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On the use of Synthetic Satellite Imagery to Evaluate Numerically Simulated CloudsLewis D. Grasso(1)Cooperative Institute for Research in the Atmosphere, Fort Collins, ColoradoDon Hillger NOAA/NESDIS/STAR/RAMMB, Fort Collins, Colorado(1)Corresponding author address: Lewis D. Grasso, CIRA/Colorado State University, 1375 Campus Delivery, Ft. Collins, CO 80523-1375email: [email protected]

DTC workshop, 2009


Synthetic Imagery


1) To extend the operational use of the satellite by producing synthetic GOESR-ABI before the satellite is put into orbit.

2) The only way to examine temporal sampling is through the use of a numerical cloud model.


1) Demonstrate we can create realistic synthetic GOESR-ABI and NPOESS imagery.

2) Use synthetic imagery for product development.

3) Use synthetic imagery for model evaluation.

creating synthetic imagery
Creating Synthetic Imagery
  • Numerical cloud models: RAMS and WRF-ARW
  • RAMS/WRF-ARW Microphysics
    • Two-moment cloud microphysics (RAMS: Meyers/WRF-ARW: Morrison)

• Mass mixing ratio and number concentration are prognosed.

      • RAMS: Pristine ice, snow, aggregates, graupel, hail, rain, small cloud drops, and large cloud drops.
      • WRF-ARW: Ice, snow, graupel, rain, cloud drops.
    • Two-way interactive nested grids
    • Four grids: 50 km, 10 km, 2 km (GOES-R), and 400 m (NPOESS).
  • Run cloud model and use output as input to an observational operator to generate synthetic GOES-11, GOES-12, and GOES-R satellite observations at different channels.

Horizontal grid spacing for the grids shown above are as follows: Grid 1: 90 x 66 points with 50 km spacing; Grid 2: 192 x 162 points with 10 km spacing; Grid 3: 502 x 522 points with 2 km spacing; and Grid 4: 852 x 1027 points with 400 m spacing. Each grid had 60 vertical levels. Total machine ram was 22 Gbytes.

Observational Operator
    • Community Radiative Transfer Model (CRTM) code used to calculate gaseous transmittances
    • Modified anomalous diffraction theory (MADT) for cloud optical properties for λ > 3.9 µm
    • Look-up tables for optical properties for λ <= 3.9 µm
    • Delta-Eddington formulation for IR bands
    • Spherical Harmonics Discrete Ordinate Method (SHDOM) for Vis and Near IR bands
      • Plane parallel version (1-D) of SHDOM from CU (F. Evans)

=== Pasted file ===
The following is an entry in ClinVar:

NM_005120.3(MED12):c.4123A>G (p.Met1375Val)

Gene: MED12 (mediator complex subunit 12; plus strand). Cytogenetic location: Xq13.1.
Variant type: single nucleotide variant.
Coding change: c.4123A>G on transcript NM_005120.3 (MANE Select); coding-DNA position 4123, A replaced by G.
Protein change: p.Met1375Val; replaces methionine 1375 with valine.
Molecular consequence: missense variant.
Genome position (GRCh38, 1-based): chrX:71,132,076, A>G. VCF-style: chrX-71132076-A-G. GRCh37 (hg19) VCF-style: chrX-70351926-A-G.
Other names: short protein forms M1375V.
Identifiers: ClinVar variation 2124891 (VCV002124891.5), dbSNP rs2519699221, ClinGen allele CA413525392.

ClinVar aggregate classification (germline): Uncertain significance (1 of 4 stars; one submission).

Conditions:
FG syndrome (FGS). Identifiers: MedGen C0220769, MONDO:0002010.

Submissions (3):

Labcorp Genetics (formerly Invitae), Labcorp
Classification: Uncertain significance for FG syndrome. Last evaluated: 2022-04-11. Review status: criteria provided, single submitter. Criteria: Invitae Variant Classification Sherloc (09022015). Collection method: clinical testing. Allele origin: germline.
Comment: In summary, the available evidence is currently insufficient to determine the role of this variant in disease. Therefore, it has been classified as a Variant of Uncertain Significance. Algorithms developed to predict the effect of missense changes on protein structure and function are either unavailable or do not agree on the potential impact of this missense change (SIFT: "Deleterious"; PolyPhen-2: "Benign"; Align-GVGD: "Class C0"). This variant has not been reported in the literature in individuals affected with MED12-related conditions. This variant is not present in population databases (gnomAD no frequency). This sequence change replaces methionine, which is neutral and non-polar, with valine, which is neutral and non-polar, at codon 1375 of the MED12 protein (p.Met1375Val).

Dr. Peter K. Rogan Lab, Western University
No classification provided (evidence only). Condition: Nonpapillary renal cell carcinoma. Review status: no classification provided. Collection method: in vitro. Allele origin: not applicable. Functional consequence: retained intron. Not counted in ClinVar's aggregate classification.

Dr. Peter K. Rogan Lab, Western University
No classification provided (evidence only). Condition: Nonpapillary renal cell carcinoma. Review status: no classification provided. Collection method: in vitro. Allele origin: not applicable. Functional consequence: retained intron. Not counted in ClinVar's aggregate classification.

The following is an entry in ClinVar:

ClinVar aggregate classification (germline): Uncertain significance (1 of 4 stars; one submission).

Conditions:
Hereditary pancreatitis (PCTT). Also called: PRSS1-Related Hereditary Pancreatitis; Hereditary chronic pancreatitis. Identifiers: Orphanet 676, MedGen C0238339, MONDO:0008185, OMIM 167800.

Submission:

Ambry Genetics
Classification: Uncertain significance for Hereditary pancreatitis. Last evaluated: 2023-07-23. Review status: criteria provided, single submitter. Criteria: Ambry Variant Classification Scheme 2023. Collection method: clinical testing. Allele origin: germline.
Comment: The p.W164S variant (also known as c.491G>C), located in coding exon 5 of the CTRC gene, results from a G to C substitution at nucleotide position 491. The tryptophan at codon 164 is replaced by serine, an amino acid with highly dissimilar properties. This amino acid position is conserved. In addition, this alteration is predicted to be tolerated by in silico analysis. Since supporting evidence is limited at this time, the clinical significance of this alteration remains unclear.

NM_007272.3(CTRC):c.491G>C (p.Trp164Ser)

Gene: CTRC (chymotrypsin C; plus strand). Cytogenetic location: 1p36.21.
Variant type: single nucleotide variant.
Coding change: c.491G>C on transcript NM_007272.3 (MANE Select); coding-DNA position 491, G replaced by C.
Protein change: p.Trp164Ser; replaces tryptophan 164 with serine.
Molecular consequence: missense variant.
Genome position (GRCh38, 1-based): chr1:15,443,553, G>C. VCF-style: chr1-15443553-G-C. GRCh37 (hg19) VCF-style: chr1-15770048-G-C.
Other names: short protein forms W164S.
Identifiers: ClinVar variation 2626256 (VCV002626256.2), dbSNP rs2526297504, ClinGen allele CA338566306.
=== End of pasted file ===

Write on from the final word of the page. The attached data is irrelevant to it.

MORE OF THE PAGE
• A point spread function is applied to 400 m data to build the appropriate GOES-R ABI footprint size.
synthetic 2 km abi bands 7 16 8 may severe weather case 19 utc
Synthetic 2 km ABI Bands 7-168 May Severe Weather Case (19 UTC)

3.9 µm 6.2 µm 7.0 µm 7.3 µm

8.5 µm 9.6 µm 10.35 µm 11.2 µm

12.3 µm 13.3 µm


Point spread function applied here.

Left: MODIS Aqua 1 km true-color image for 23 October 2007 (created by NASA); Right: Synthetic ABI 3.9 µm image produced for 23 October 2007 at 1530 UTC.

Useto develop a fire retrieval algorithm

Point spread function applied here.

Examples of synthetic GOES-R ABI 3.9 µm images with fires for (left) Southern California and (right) southern Yuctan.


Shaded region depicts location of grid three. The RAMS domain is 802 x 452 x 60; horizontal grid spacings were 2 km.

RAMS microphysics: Pristine ice, Snow, Aggregates, Graupel, Hail, Rain, Large Cloud droplets, and Small Cloud droplets. Two-moments were predicted for all species. CCN specified and horizontally homogeneous.


something is wrong
Something is wrong!

Synthetic 3.9 µm GOES-12

Observed 3.9 µm GOES-12

  • Solar energy at 3.9 µm reflects off of ice particles. The smaller the ice crystals, the larger the brightness temperature.
  • Cooler synthetic temperatures suggest simulated ice crystals are too large.

Synthetic 3.9 µm GOES-12

Observed 3.9 µm GOES-12

Unpleasant “feature” in microphysics found and resolved.


Generation of ABI synthetic-RGB (true-color) image for Southern California on 23 October 2007.


GOES-R ABI synthetic-RGB (true-color) image for case above with an idealized patch of “dark” smoke added.

Grasso, L. D., M. Sengupta, and M. DeMaria, 2009: Comparison between Observed and Synthetic 6.5 and 10.7 µm GOES-12 Imagery of Thunderstorms that occurred on 8 May 2003. Int. J. of Remote Sensing. In press.

Zupanski, D., M. Zupanski, L. Grasso, R. Brummer, I. Jankov, D. Lindsey, M. Sengupta and M. DeMaria, 2009: Assimilating synthetic GOES-R radiances in cloudy conditions using an ensemble-based method. Int. J. of Remote Sensing., Accepted with revision

Grasso, L. D., D. Lindsey, 2009: An Example of the use of Synthetic 3.9 µm GOES-12 Imagery for Two-Moment Microphysical Evaluation. Int. J. of Remote Sensing., Accepted with revision

Grasso, L. D., M. Sengupta, J. F. Dostalek, R. Brummer, and M. DeMaria, 2008: Synthetic satellite imagery for current and future environmental satellites. Int. J. of Remote Sensing., Vol 29, No. 15, 4373-4384.

Lindsey, D. T. and L. D. Grasso, 2007: An effective radius retrieval for thick ice clouds using GOES. J. Appl. Meteor. Climatol., Vol 47, 1222-1231.

Evans, K. F., 1998: The spherical harmonics discrete ordinate method for three-dimensional atmospheric radiation transfer. J. Atmos. Sci., 55, 429-446.

Grasso, L. D., and T. Greenwald, 2004: Analysis of 10.7 µm brightness temperatures of a simulated thunderstorm with two-moment microphysics. Mon. Wea. Rev., 132, 815-825.

Hillger, D.W., and J.D. Clark, 2002: Principal Component Image analysis of MODIS for volcanic ash, Part-1: Most important bands and implications for future GOES Imagers, J. Appl. Meteor., 41(10), 985-1001.